2013 year-to-date performance through September 13th show that stocks have advanced above annual averages by a healthy margin.  Since 1928, the average annual return for stocks has been 11.28% not including dividends.  5 years after the global financial crisis, US stocks continue to appreciate as the economy steadily improves and corporate profits rebound.  Moreover, our markets have been a relatively safe haven compared to the rest of the world, which has also helped attract investment.  This year’s positive performance is broadly reflected in large to small capitalizations as shown below:

12/31/12-9/13/13 index return

Dow Jones Industrial Average:         17.34%

Standard & Poor’s 500                     18.36%

Nasdaq Composite                           23.37%

Standard & Poor’s Small Cap            24.90%

Data from Barron’s 9/16/13

Despite the good news, historically September has the reputation for having the worst monthly performance with returns averaging -1%.  Will markets give back some of their advance this year?

Bad News Bears – or plenty to angst about

When markets seem to be behaving well, I worry about an “exogenous” shock (something unpleasant coming from the outside.) In the legislative world, there is plenty to cause fret.  Washington squabbles over:

  • The debt ceiling and a looming potential government shutdown if the government is not funded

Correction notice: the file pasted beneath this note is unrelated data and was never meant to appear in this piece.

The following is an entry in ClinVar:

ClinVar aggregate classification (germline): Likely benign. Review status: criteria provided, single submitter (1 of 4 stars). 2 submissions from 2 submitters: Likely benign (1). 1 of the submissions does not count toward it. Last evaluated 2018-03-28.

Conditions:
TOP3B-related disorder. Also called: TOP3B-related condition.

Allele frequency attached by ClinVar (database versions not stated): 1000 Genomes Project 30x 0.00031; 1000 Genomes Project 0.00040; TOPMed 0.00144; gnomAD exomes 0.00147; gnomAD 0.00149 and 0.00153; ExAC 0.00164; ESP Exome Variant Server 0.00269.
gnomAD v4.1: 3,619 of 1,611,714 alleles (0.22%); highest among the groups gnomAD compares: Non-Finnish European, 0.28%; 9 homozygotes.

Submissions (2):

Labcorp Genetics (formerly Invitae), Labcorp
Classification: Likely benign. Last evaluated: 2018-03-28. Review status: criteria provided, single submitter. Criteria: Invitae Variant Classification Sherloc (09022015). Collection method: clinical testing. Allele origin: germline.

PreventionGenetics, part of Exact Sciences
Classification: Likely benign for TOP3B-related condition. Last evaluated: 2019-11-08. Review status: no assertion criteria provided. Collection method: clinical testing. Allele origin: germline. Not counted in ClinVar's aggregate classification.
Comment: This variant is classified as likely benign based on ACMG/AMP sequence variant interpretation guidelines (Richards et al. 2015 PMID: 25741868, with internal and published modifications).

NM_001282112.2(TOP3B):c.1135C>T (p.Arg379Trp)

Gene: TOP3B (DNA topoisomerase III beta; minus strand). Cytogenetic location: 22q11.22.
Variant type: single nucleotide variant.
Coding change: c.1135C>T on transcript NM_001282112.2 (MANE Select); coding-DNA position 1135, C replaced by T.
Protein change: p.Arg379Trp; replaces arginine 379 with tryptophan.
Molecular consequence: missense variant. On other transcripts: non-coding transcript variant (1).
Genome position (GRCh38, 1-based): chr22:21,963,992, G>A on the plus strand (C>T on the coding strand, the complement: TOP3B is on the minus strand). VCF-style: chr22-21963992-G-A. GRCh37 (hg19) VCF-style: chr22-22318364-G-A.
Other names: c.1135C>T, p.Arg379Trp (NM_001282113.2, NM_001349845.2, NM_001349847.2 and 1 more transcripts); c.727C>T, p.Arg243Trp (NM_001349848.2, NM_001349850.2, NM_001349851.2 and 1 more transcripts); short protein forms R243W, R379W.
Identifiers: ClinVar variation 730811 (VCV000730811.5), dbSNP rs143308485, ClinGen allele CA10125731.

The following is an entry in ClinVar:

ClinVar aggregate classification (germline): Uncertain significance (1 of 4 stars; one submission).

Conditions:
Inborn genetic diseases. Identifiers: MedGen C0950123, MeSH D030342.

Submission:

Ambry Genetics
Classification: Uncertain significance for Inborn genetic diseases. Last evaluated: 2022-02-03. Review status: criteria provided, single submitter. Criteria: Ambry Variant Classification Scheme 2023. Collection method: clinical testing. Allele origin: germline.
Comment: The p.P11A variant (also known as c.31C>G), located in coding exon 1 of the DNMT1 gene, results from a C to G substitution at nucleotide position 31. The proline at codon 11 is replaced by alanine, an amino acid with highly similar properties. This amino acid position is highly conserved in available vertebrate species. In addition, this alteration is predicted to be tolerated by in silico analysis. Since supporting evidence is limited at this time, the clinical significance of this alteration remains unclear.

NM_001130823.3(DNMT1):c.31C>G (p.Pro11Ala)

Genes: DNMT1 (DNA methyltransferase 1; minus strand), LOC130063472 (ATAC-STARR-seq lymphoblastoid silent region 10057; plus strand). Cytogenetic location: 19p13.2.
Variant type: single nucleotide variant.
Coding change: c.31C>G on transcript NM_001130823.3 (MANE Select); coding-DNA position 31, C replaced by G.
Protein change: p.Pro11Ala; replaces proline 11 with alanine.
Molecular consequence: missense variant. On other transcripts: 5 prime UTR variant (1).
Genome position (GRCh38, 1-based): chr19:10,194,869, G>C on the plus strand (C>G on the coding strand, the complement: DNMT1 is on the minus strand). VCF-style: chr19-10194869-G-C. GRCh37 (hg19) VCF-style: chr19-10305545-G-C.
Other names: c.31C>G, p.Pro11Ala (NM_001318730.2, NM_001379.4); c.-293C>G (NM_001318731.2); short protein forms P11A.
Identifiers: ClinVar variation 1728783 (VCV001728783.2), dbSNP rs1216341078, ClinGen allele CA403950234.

• An ongoing lack of a formal budget causing arguments over the next continuing resolution to fund the government operations.  Remember, the fiscal year ends September 30th.
  • Syria, what to do?
  • Announcement of a new Federal Reserve Chairman nominee (Look for markets to react depending on whether the candidate is seen as extending or curtailing the level of bond buying, which could cause interest rates to spike further.)

Happy Face – plenty to cheer

On the good side, the economy is improving, company earnings have been better than expected and many of our trading partners are in better shape, too.  Other benefits supporting this market to consider:

  • The recovery, as reflected in the stock market, is showing more “legs” as risker areas of the market outperform.  Small cap stocks have done better this year than large cap stocks.
  • Cyclical stocks, by reason of both valuation and business improvement, are also looking like the next destination for capital.
  • Strategists are talking about an expansion of P/E multiples (price to earnings) which we have not seen in some time.  At the depths of the global financial crisis, P/E ratios almost fell to single digits from a normal average of 14 (where they are now).
  • Stock performance – which is highly correlated in down markets (think everything dropping together) – is starting to show some variety between sectors and individual stocks.   Anecdotally, I am hearing more about individual stock picks. Rather than the simple risk on/risk off trade where investors are either in or out of the market.
  • IPOs are starting to ramp up again.

Despite the potential for volatility…

There are plenty of reasons for a possible pullback – in September or in the months ahead. Many of these reasons, however, come from external factors rather than weakness in the market or companies themselves. Good news – at least in the long term – outweighs the risks in this market.


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